Tumors in Pigmented Skin

  • Chalid AssafEmail author
  • Alice U. Amani
  • Egemen Yildiz
  • Sam T. Hwang


Skin cancer is worldwide the most common malignancy; non-melanoma skin cancer and malignant melanoma together represent 40% of all neoplasms in white Caucasians [1]. The worldwide incidence for basal cell carcinoma varies widely with highest rates in Australia >1000/100,000/person-year and lowest in parts of Africa <1/100,000/person-year. In the UK the average incidence rates were 76/100,000/person-year and 22/100,000 person-year for basal cell and squamous cell carcinoma, respectively [2]. In individuals with pigmented ethnic skin, the incidence of skin cancer is clearly lower as compared with white-skinned individuals, possibly as a result of the photoprotective effects of melanin [3], but skin cancer is often associated with greater mortality and morbidity in pigmented skin. This may be associated either with late diagnosis of the neoplasms in an advanced stage or with different tumor characteristics in populations with pigmented ethnic skin. It is important to further assess any differences of skin cancer between Caucasian and non-Caucasian populations and evaluate the etiology and risk factors in skin of color for developing cancer.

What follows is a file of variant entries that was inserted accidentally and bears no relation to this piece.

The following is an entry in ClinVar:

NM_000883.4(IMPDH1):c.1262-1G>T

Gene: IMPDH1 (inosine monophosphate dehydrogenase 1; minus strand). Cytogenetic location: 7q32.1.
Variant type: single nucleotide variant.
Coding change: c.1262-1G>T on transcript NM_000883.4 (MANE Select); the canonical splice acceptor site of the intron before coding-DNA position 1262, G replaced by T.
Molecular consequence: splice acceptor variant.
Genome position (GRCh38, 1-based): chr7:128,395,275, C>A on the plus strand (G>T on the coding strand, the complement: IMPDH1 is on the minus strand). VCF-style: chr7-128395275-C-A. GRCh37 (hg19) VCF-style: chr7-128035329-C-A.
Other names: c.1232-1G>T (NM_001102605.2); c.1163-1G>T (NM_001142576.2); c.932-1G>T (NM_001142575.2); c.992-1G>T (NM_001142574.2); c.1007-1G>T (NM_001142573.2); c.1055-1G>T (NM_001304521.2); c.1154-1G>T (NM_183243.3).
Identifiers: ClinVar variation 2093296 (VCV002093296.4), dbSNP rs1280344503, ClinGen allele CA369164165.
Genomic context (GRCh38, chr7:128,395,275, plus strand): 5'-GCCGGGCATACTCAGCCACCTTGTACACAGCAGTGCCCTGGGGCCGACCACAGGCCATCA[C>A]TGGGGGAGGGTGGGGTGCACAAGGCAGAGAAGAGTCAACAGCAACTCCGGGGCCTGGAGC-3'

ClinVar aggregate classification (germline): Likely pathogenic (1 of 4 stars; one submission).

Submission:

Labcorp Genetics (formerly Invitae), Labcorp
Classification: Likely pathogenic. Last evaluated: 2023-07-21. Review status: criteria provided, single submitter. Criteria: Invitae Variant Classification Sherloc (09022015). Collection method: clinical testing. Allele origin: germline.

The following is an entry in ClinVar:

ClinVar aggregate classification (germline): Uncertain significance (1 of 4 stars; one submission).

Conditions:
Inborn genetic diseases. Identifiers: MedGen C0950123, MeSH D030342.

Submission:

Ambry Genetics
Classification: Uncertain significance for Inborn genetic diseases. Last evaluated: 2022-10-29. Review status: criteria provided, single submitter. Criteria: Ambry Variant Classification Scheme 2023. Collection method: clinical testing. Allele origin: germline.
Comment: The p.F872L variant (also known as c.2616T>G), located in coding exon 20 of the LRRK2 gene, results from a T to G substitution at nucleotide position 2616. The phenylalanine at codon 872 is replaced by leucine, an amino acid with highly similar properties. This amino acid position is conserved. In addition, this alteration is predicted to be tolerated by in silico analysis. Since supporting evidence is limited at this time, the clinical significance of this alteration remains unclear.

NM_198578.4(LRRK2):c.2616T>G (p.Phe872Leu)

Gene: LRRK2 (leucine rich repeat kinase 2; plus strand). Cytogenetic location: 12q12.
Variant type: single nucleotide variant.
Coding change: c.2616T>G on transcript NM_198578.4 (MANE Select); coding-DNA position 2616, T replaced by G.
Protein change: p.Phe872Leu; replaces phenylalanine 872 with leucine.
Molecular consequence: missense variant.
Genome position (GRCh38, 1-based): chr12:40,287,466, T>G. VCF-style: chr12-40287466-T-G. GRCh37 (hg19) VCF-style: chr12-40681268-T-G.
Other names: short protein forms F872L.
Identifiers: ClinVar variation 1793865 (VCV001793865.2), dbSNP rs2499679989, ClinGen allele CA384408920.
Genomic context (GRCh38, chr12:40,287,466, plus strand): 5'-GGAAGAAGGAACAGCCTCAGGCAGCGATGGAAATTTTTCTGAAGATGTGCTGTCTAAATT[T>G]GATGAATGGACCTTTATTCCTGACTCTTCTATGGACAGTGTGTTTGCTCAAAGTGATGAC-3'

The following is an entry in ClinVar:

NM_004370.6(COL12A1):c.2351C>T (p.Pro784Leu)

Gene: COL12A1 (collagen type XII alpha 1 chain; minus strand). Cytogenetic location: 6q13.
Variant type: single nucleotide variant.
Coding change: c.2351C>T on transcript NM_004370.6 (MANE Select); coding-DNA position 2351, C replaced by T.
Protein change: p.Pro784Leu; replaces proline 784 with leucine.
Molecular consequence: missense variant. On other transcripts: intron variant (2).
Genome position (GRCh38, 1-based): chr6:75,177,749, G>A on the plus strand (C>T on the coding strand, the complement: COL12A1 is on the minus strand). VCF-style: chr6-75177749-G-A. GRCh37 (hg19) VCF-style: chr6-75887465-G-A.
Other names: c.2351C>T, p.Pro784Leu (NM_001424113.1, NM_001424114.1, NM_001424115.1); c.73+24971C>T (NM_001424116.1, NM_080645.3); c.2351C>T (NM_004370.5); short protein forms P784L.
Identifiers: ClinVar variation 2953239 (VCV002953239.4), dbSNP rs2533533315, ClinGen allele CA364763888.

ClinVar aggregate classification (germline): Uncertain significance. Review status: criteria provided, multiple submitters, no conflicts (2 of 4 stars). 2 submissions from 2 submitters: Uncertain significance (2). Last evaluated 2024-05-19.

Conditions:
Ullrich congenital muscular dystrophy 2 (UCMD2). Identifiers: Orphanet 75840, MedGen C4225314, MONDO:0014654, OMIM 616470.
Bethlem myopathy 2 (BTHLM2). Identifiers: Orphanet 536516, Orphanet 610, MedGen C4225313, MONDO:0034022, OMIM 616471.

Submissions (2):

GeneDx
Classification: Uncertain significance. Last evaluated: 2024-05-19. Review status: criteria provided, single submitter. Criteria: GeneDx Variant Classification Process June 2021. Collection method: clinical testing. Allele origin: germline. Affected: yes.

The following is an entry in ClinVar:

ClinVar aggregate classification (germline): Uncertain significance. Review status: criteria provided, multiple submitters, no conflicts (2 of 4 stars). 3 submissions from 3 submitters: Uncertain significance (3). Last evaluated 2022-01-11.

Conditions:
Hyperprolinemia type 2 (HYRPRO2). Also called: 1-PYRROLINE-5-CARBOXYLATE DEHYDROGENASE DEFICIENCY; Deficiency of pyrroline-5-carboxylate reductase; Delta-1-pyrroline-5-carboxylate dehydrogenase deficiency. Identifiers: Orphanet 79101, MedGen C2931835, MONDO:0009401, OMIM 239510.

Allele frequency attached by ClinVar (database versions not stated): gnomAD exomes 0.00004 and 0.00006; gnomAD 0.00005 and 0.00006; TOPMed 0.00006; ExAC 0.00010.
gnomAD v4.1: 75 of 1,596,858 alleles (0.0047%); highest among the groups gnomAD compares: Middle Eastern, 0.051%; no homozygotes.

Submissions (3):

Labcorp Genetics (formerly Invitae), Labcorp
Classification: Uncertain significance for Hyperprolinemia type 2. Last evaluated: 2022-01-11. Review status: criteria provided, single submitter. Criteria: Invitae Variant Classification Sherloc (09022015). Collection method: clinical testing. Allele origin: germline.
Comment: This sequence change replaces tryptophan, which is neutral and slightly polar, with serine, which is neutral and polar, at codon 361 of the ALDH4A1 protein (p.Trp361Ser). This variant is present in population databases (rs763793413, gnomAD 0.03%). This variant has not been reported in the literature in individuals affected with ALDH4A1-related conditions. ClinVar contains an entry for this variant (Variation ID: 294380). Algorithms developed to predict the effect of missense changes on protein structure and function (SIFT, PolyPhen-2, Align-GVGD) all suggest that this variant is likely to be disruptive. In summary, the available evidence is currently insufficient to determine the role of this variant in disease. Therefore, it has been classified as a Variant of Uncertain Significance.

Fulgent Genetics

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Copyright information

© Springer International Publishing AG, part of Springer Nature 2018

Authors and Affiliations

  • Chalid Assaf
    • 1
    Email author
  • Alice U. Amani
    • 2
  • Egemen Yildiz
    • 3
    • 4
  • Sam T. Hwang
    • 5
  1. 1.Department of Dermatology and VenerologyHELIOS Klinikum KrefeldKrefeldGermany
  2. 2.Service de DermatologieCentre Hospitalier UniversitaireKigaliRwanda
  3. 3.Department of DermatologyUniversity of California, Davis School of MedicineSacramentoUSA
  4. 4.Faculty of MedicineHacettepe UniversityAnkaraTurkey
  5. 5.Department of DermatologyUniversity of California, Davis School of MedicineSacramentoUSA

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